(2) [Reserved].
    (y) International Code Council Evaluation Service (NER), 
(previously known as National Evaluation Service), 5360 Workman Mill 
Road, Whittier, CA 90601-0543, telephone number 1-800-423-6587, ext. 
66546, fax number 562-695-4694, Web site: http://www.icc-es.org.
    (1) NER-272, National Evaluation Report, Power Driven Staples, 
Nails, and Allied Fasteners for Use in All Types of Building 
Construction, Reissued September 1, 1997, IBR approved for Sec.  
3280.304(b).
    (2) [Reserved].
    (z) National Fenestration Rating Council (NFRC), 6305 Ivy Lane, 
Suite 140, Greenbelt, MD 20770, telephone number 301-589-1776, fax 
number 301-589-3884, Web site: http://www.nfrc.org.
    (1) NFRC 100, Procedure for Determining Fenestration Product U-
factors, 1997 Edition, IBR approved for Sec.  3280.508(e).
    (2) [Reserved].
    (aa) National Fire Protection Association (NFPA), 1 Batterymarch 
Park, Quincy, MA 02269, phone number 617-770-3000, fax number 617-770-
0700, Web site: http://www.nfpa.org.
    (1) NFPA 31, Standard for the Installation of Oil Burning 
Equipment, 2001, IBR approved for Sec. Sec.  3280.703 and 3280.707(f).
    (2) NFPA 54-2002, National Fuel Gas Code, IBR approved for Sec.  
3280.703.
    (3) NFPA 58, Liquefied Petroleum Gas Code, 2001 Edition, IBR 
approved for Sec. Sec.  3280.703 and 3280.704(b).
    (4) NFPA No. 70-2005, National Electrical Code, IBR approved as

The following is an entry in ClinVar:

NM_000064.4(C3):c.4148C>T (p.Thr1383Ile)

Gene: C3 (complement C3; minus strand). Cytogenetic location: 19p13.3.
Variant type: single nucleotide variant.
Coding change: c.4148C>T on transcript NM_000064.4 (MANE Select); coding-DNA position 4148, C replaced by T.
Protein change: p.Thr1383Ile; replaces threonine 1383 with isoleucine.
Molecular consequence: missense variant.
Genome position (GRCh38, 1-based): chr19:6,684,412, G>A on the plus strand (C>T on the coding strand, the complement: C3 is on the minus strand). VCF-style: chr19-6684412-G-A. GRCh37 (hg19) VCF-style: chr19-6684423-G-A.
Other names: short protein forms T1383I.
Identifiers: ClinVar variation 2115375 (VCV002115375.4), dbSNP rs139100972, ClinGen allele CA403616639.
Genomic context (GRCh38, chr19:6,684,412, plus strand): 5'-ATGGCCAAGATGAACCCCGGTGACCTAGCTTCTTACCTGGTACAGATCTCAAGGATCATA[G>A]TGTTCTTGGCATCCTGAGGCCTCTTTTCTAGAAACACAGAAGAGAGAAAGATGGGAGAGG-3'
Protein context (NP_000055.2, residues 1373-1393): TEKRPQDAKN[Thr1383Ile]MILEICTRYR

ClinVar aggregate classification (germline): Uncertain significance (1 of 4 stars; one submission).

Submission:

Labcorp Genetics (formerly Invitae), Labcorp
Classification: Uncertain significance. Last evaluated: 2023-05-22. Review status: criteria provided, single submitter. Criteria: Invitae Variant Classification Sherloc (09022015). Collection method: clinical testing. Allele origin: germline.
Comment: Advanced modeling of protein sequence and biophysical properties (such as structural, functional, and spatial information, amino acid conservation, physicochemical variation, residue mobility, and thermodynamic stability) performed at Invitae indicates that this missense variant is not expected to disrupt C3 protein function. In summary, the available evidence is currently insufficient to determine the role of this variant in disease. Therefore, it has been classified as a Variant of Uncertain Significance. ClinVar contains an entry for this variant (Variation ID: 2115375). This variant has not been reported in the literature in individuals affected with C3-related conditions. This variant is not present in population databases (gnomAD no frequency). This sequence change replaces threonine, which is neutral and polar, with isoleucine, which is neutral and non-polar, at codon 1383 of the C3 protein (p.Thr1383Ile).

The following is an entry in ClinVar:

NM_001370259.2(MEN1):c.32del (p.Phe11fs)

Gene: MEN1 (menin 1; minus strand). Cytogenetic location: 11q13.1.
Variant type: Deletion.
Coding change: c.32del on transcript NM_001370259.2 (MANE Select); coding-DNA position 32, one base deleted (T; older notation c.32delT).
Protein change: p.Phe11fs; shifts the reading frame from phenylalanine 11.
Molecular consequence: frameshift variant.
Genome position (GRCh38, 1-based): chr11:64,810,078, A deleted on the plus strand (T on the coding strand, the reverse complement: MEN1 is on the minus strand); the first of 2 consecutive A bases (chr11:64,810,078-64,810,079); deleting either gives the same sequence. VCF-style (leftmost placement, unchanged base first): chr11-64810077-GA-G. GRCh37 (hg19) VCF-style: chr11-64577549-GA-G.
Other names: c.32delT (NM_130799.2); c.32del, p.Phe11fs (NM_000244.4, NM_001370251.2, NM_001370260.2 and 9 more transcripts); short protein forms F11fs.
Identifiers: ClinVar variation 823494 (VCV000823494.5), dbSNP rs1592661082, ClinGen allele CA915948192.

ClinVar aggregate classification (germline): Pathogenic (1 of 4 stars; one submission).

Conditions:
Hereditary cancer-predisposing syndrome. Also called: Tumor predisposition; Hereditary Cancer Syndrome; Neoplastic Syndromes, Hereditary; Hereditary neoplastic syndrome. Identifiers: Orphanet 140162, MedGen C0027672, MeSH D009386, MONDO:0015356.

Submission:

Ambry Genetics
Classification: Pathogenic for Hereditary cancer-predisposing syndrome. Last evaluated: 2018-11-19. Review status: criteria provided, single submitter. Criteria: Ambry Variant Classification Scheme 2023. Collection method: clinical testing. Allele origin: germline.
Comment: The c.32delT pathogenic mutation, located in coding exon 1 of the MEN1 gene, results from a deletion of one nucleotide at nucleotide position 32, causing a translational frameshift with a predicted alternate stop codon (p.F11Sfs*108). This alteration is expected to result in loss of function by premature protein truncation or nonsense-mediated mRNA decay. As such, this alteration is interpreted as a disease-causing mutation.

follows:
    (i) Article 110.22, IBR approved for Sec. Sec.  3280.803(k) and 
3280.804(k).
    (ii) Article 210.12(A) and (B), IBR approved for Sec.  3280.801(b).
    (iii)Article 220.61, IBR approved for Sec.  3280.811(b).
    (iv) Article 230, IBR approved for Sec. Sec.  3280.803(k) and 
3280.804(k).
    (v) Article 250.24, IBR approved for Sec. Sec.  3280.803(k) and 
3280.804(k).
    (vi) Article 250.26, IBR approved for Sec. Sec.  3280.803(k) and 
3280.804(k).
    (vii) Article 250.28, IBR approved for Sec. Sec.  3280.803(k) and 
3280.804(k).
    (viii) Article 312.2(A), IBR approved for Sec. Sec.  3280.803(k) 
and 3280.804(k).
    (x) Table 314.16(A), IBR approved for Sec. Sec.  3280.808(m) and 
3280.808(q).
    (ix) Article 314.23(B), IBR approved for Sec. Sec.  3280.808(m) and 
3280.808(q).
    (xi)Article 406.3, IBR approved for Sec.  3280.807(d).
    (xii)Article 410.4(D), IBR approved for Sec.  3280.805(a).
    (xiii)Article 440, IBR approved for Sec.  3280.805(a).
    (xiv) Article 440.65, IBR approved for Sec.  3280.801(b).
    (xv) Part II of Article 550, IBR approved for Sec. Sec.  
3280.801(a) and 3280.801(b).
    (xvi) Article 550.25(a), IBR approved for Sec.  3280.801(b).
    (xvii) Article 680.70, IBR approved for Sec. Sec.  3280.607(c) and 
3280.801(a).
    (xviii)Article 680.71, IBR approved for Sec. Sec.  3280.607(c) and 
3280.801(a).
    (xix)Articles 680.72, IBR approved for Sec. Sec.  3280.607(c) and 
3280.801(a).
    (5) NFPA 90B, Warm Air Heating and Air Conditioning Systems, 1996 
Edition, IBR approved for Sec.  3280.703.
    (6) NFPA 220, Standard on Types of Building Construction, Chapter 
2: definitions of ``limited combustible'' and ``noncombustible 
material'', 1995 Edition, IBR approved for Sec.  3280.202.
    (7) NFPA 253, Standard Method of Test for Critical Radiant Flux of 
Floor Covering Systems Using a Radiant Heat Energy Source, 2000, IBR 
approved for Sec.  3280.207(c).
    (8) NFPA 255, Standard Method of Test of Surface Burning 
Characteristics of Building Materials, 1996, IBR approved for 
Sec. Sec.  3280.203(a) and 3280.207(a).
    (bb) U.S. Department of Commerce, National Institute of Standards 
and Technology (NIST), Office of Engineering Standards, Room A-166, 
Technical Building, Washington, DC 20234 and Voluntary Product